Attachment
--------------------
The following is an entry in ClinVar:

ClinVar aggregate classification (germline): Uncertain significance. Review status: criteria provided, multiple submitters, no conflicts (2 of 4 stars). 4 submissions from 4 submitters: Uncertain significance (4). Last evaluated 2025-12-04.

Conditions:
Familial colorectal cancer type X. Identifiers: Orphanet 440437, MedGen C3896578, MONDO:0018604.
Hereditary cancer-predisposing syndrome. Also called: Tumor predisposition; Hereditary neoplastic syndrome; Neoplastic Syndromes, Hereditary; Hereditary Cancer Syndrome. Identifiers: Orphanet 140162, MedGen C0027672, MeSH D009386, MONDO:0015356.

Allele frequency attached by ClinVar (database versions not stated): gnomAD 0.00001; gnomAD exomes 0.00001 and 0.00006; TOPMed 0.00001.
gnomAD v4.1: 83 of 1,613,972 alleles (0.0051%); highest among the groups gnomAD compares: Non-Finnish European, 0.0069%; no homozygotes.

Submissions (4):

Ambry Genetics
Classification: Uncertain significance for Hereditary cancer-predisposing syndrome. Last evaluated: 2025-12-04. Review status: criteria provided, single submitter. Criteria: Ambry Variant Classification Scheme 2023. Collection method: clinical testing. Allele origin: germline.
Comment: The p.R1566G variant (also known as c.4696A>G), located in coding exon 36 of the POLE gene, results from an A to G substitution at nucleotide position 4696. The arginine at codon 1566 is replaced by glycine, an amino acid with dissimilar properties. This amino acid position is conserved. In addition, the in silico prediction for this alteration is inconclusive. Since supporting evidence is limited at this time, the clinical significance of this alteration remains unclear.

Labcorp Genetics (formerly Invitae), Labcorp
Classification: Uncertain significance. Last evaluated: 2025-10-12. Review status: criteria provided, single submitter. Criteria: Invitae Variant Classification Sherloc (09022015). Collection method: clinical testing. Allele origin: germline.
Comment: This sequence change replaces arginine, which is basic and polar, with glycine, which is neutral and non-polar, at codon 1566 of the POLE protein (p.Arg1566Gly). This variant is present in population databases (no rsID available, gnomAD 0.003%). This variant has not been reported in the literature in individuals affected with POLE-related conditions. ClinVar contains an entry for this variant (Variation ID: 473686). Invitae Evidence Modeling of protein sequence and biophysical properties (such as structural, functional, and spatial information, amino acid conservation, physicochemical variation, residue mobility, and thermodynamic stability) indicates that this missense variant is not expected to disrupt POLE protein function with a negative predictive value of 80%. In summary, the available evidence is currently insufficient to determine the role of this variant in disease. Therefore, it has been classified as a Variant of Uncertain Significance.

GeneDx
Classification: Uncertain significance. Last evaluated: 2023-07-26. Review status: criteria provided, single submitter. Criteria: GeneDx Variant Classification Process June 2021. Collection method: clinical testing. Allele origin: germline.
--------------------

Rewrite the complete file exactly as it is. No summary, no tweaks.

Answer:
The following is an entry in ClinVar:

ClinVar aggregate classification (germline): Uncertain significance. Review status: criteria provided, multiple submitters, no conflicts (2 of 4 stars). 4 submissions from 4 submitters: Uncertain significance (4). Last evaluated 2025-12-04.

Conditions:
Familial colorectal cancer type X. Identifiers: Orphanet 440437, MedGen C3896578, MONDO:0018604.
Hereditary cancer-predisposing syndrome. Also called: Tumor predisposition; Hereditary neoplastic syndrome; Neoplastic Syndromes, Hereditary; Hereditary Cancer Syndrome. Identifiers: Orphanet 140162, MedGen C0027672, MeSH D009386, MONDO:0015356.

Allele frequency attached by ClinVar (database versions not stated): gnomAD 0.00001; gnomAD exomes 0.00001 and 0.00006; TOPMed 0.00001.
gnomAD v4.1: 83 of 1,613,972 alleles (0.0051%); highest among the groups gnomAD compares: Non-Finnish European, 0.0069%; no homozygotes.

Submissions (4):

Ambry Genetics
Classification: Uncertain significance for Hereditary cancer-predisposing syndrome. Last evaluated: 2025-12-04. Review status: criteria provided, single submitter. Criteria: Ambry Variant Classification Scheme 2023. Collection method: clinical testing. Allele origin: germline.
Comment: The p.R1566G variant (also known as c.4696A>G), located in coding exon 36 of the POLE gene, results from an A to G substitution at nucleotide position 4696. The arginine at codon 1566 is replaced by glycine, an amino acid with dissimilar properties. This amino acid position is conserved. In addition, the in silico prediction for this alteration is inconclusive. Since supporting evidence is limited at this time, the clinical significance of this alteration remains unclear.

Labcorp Genetics (formerly Invitae), Labcorp
Classification: Uncertain significance. Last evaluated: 2025-10-12. Review status: criteria provided, single submitter. Criteria: Invitae Variant Classification Sherloc (09022015). Collection method: clinical testing. Allele origin: germline.
Comment: This sequence change replaces arginine, which is basic and polar, with glycine, which is neutral and non-polar, at codon 1566 of the POLE protein (p.Arg1566Gly). This variant is present in population databases (no rsID available, gnomAD 0.003%). This variant has not been reported in the literature in individuals affected with POLE-related conditions. ClinVar contains an entry for this variant (Variation ID: 473686). Invitae Evidence Modeling of protein sequence and biophysical properties (such as structural, functional, and spatial information, amino acid conservation, physicochemical variation, residue mobility, and thermodynamic stability) indicates that this missense variant is not expected to disrupt POLE protein function with a negative predictive value of 80%. In summary, the available evidence is currently insufficient to determine the role of this variant in disease. Therefore, it has been classified as a Variant of Uncertain Significance.

GeneDx
Classification: Uncertain significance. Last evaluated: 2023-07-26. Review status: criteria provided, single submitter. Criteria: GeneDx Variant Classification Process June 2021. Collection method: clinical testing. Allele origin: germline.